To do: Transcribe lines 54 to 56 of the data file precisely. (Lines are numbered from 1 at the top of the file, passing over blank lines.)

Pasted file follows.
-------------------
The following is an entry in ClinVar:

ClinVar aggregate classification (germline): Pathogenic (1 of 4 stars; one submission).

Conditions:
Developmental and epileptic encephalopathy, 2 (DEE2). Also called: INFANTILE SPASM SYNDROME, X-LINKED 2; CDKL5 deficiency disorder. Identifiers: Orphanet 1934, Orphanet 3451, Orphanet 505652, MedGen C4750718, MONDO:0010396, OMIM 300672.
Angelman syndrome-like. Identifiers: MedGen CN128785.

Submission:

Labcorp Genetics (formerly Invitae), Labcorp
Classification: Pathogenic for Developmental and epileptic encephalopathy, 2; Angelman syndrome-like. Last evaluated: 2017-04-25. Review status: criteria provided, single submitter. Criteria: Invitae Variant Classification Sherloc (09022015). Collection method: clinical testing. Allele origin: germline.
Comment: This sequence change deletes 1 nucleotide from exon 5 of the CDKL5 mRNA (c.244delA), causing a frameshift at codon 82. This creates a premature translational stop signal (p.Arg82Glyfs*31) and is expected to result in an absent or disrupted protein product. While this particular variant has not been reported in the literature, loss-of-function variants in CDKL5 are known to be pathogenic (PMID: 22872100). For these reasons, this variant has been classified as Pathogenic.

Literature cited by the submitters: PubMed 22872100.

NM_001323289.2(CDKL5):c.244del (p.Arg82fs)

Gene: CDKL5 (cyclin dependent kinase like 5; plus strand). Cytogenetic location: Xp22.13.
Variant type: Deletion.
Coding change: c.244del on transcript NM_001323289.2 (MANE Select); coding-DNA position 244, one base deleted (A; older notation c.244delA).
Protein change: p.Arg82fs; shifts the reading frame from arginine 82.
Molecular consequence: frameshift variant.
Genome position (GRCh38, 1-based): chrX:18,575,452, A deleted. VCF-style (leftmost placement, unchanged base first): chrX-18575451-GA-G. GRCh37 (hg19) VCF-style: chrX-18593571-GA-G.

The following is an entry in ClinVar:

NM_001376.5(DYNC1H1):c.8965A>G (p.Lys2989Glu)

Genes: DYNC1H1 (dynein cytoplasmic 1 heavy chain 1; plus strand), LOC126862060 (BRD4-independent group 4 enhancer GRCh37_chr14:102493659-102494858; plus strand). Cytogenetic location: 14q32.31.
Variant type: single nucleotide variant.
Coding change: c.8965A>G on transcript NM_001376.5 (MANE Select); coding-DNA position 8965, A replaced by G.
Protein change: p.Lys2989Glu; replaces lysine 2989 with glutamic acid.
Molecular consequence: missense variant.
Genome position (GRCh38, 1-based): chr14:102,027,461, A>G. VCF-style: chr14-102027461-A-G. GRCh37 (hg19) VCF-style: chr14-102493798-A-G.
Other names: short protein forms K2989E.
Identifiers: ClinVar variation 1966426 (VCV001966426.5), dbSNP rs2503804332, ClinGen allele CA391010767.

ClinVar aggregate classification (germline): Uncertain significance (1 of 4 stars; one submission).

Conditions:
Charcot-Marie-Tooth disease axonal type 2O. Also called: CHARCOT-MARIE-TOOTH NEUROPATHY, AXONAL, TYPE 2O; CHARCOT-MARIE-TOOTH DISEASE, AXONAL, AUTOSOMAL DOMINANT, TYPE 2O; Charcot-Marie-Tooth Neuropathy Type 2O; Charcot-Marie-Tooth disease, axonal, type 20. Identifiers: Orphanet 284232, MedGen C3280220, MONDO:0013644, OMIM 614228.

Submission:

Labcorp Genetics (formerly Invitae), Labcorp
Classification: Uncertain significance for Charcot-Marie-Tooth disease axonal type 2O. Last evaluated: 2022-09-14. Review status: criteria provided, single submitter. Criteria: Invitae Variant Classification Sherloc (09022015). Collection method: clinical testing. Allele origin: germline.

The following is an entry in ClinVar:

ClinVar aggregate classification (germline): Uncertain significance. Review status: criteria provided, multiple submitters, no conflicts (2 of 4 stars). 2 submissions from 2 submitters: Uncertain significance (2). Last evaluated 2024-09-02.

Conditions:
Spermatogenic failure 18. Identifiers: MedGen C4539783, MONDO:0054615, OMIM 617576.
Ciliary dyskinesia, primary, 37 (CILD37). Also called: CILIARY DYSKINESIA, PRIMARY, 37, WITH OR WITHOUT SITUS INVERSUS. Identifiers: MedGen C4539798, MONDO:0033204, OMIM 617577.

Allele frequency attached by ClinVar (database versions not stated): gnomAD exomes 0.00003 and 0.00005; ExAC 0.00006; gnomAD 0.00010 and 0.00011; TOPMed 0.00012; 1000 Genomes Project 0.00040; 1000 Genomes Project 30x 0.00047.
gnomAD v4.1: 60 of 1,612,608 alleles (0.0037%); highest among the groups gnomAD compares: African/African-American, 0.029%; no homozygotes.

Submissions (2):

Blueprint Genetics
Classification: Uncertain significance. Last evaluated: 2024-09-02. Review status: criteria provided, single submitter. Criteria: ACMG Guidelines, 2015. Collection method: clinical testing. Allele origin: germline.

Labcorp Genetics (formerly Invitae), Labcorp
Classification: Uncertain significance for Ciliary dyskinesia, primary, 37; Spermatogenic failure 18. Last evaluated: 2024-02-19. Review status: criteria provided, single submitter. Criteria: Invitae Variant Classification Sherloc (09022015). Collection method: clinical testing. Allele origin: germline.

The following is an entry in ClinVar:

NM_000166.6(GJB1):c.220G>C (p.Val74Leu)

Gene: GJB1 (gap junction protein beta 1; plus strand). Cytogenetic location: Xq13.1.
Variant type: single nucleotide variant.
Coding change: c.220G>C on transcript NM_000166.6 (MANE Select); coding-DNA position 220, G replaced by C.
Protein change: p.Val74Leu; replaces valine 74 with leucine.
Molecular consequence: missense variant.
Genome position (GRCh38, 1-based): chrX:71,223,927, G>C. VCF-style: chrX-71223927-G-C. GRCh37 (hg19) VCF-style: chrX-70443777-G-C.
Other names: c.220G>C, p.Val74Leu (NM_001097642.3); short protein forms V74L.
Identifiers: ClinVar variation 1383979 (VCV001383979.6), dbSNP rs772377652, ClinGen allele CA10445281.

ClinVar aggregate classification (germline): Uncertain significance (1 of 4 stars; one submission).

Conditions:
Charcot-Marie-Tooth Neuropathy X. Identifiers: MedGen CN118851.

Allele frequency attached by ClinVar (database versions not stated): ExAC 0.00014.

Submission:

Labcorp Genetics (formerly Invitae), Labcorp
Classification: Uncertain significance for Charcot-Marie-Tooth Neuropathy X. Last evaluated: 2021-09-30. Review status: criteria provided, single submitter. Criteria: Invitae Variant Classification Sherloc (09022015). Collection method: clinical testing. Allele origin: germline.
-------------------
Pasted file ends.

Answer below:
Other names: c.220G>C, p.Val74Leu (NM_001097642.3); short protein forms V74L.
Identifiers: ClinVar variation 1383979 (VCV001383979.6), dbSNP rs772377652, ClinGen allele CA10445281.

ClinVar aggregate classification (germline): Uncertain significance (1 of 4 stars; one submission).